Fathers brief at 4-5. For judicial convenience, we address the latter issue at the outset.[4]

The denial of a motion to recuse is preserved as an assignment of error that can be raised on appeal following the conclusion of the case. Reilly by Reilly v. Southeastern Pennsylvania Transp. Authority, 507 Pa. 204, 489 A.2d 1291, 1300 (Pa. 1985). We review a trial court's decision to deny a motion to recuse for an abuse of discretion. Vargo v. Schwartz, 2007 PA Super. 402, 940 A.2d 459, 471 (Pa.Super. 2007). Indeed, our review of a trial court's denial of a motion to recuse is exceptionally deferential. Id. (" [W]e extend extreme deference to a trial court's decision not to recuse[.]" ). As we explained in Commonwealth v. Harris, 2009 PA Super. 160, 979 A.2d 387, 391-392 (Pa.Super. 2009) (quoting in part Commonwealth v. Bonds, 2005 PA Super. 432, 890 A.2d 414, 418 (Pa.Super. 2005)), " We recognize that our trial judges are 'honorable, fair and competent,' and although we employ an abuse of discretion standard, we do so recognizing that the judge himself is best qualified to gauge his ability to preside impartially." Hence, a trial judge should grant the motion to recuse only if a doubt exists as to his or her ability to preside impartially or if impartiality can be reasonably questioned. In re Bridgeport Fire Litigation, 2010 PA Super. 181, 5 A.3d 1250, 1254 (Pa.Super. 2010).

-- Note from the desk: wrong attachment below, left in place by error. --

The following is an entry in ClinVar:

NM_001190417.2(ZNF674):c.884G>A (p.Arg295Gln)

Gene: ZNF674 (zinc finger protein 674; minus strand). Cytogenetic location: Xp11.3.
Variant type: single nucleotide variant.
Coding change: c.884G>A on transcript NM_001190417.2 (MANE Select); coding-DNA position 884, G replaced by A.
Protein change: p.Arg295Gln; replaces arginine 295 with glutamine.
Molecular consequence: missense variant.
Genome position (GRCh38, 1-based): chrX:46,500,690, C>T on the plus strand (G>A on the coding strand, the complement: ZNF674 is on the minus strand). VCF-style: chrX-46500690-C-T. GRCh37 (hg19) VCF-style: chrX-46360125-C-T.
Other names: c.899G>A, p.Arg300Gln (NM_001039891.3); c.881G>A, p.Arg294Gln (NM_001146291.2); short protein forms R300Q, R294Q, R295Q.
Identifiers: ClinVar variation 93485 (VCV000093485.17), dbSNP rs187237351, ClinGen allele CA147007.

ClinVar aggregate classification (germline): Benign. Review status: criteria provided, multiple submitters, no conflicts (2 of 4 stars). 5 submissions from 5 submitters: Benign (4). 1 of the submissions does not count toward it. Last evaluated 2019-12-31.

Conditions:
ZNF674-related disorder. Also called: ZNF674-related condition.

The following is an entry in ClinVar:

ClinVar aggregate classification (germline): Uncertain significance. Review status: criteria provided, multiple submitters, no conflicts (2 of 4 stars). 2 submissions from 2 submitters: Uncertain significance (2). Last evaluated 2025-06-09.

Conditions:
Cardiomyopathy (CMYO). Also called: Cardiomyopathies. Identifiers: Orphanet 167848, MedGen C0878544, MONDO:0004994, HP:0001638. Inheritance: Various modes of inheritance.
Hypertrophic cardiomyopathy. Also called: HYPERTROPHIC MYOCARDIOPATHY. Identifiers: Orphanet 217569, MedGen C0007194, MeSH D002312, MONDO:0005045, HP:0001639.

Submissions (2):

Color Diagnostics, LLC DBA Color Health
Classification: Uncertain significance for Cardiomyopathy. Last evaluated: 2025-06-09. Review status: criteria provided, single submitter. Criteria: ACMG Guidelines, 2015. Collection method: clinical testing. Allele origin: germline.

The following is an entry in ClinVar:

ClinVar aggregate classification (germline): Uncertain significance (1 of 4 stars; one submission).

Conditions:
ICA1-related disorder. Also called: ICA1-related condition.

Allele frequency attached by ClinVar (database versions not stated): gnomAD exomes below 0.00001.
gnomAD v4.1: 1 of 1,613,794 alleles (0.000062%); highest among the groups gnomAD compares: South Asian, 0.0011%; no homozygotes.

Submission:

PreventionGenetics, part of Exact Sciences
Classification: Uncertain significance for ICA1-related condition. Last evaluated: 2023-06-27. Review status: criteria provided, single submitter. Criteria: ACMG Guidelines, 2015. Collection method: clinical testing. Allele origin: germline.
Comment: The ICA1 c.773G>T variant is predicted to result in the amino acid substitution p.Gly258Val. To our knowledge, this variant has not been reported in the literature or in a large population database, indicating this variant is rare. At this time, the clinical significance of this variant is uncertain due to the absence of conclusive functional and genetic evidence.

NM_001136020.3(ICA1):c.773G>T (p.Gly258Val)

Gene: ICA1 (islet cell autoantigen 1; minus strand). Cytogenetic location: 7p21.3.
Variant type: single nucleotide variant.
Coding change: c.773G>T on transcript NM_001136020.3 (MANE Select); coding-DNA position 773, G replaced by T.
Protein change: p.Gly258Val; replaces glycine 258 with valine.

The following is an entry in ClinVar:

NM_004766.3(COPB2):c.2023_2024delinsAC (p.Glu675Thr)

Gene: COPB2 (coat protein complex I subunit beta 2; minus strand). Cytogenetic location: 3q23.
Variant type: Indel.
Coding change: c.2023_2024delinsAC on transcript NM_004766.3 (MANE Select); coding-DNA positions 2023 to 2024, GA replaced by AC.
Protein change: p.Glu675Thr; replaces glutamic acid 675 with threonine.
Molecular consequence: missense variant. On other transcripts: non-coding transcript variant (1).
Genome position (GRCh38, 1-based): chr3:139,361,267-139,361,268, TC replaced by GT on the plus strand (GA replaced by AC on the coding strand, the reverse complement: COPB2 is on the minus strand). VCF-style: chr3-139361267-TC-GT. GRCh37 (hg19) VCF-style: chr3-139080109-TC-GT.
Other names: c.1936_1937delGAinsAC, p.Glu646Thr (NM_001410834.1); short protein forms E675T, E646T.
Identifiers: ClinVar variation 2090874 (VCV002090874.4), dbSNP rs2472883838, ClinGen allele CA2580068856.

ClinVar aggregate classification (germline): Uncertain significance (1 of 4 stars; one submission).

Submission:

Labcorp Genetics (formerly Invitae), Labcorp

In order to prevail, Father, as the party seeking recusal, must satisfy the burden " to produce evidence establishing bias, prejudice or unfairness which raises a substantial doubt as to the jurist's ability to preside impartially." In re S.H., 2005 PA Super. 260, 879 A.2d 802, 808 (Pa.Super. 2005) (quoting Arnold v. Arnold, 2004 PA Super. 57, 847 A.2d 674, 680-81 (Pa.Super. 2004)). Herein, Father failed to satisfy his burden of production.